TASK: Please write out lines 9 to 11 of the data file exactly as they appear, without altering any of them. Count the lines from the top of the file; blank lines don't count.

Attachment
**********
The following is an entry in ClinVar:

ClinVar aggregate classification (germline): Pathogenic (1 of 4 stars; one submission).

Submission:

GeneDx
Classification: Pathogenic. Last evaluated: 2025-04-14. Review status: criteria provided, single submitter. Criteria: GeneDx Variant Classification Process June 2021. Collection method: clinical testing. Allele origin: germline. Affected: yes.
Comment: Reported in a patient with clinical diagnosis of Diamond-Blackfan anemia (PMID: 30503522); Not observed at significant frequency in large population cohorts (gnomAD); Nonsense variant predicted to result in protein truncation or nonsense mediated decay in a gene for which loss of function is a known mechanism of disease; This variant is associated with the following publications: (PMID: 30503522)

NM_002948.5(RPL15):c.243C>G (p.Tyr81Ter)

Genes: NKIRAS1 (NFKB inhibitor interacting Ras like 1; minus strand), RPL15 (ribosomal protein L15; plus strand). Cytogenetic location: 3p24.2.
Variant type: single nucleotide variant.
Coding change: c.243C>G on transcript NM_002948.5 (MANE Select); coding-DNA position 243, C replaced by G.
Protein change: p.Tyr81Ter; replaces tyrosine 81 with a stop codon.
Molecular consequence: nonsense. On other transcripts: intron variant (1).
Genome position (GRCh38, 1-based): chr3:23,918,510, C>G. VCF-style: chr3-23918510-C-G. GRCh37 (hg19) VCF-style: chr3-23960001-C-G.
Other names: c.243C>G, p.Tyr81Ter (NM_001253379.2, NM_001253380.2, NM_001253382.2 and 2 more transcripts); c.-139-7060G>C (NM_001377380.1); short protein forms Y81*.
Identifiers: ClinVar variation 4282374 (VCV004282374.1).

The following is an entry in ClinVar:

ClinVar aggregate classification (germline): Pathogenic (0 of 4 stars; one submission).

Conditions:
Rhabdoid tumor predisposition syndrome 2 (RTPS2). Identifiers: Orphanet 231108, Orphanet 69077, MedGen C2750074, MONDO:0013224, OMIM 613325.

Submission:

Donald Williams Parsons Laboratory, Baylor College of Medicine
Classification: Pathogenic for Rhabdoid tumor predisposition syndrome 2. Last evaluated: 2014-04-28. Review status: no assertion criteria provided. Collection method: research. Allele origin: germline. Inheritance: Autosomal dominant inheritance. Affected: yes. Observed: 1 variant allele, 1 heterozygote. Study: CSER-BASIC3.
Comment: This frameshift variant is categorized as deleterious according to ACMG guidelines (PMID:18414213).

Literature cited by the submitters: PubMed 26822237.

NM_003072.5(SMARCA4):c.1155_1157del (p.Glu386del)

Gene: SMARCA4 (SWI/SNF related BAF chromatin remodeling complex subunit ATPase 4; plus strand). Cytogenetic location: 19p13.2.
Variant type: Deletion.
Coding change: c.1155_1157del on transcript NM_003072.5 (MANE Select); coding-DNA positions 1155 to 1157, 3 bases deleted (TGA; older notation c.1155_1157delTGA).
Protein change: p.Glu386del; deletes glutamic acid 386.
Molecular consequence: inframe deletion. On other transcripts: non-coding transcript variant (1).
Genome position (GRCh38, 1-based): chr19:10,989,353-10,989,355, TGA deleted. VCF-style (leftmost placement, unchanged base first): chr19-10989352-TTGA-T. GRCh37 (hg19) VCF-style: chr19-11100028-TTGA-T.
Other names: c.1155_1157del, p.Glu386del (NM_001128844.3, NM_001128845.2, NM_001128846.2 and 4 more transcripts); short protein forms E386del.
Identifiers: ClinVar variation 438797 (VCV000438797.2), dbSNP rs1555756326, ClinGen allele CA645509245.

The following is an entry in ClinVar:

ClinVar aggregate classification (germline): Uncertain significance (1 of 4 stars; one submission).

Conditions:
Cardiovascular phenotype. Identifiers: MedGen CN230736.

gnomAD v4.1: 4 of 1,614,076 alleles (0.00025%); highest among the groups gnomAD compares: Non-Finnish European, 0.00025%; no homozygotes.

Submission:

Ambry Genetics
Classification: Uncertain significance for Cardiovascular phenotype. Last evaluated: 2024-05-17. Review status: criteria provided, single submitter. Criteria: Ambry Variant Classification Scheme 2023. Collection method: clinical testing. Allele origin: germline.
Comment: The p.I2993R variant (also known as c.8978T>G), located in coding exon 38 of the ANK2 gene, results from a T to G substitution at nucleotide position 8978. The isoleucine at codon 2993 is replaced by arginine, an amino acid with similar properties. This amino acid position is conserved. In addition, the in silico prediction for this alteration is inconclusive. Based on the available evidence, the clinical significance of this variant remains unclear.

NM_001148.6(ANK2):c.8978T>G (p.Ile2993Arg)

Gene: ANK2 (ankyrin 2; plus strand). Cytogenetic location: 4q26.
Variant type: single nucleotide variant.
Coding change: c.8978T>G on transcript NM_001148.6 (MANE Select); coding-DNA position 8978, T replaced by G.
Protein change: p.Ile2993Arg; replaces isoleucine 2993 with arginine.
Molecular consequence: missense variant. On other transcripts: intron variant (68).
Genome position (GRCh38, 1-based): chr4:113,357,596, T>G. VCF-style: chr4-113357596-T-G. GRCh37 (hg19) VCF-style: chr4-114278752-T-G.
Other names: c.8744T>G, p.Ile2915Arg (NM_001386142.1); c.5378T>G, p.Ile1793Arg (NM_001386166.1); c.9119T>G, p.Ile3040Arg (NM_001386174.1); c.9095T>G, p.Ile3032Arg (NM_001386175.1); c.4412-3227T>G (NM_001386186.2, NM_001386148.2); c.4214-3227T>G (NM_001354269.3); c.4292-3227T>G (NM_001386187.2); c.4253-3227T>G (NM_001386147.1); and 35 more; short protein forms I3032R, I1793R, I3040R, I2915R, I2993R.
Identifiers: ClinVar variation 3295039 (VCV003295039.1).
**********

Variant type: single nucleotide variant.
Coding change: c.243C>G on transcript NM_002948.5 (MANE Select); coding-DNA position 243, C replaced by G.
Protein change: p.Tyr81Ter; replaces tyrosine 81 with a stop codon.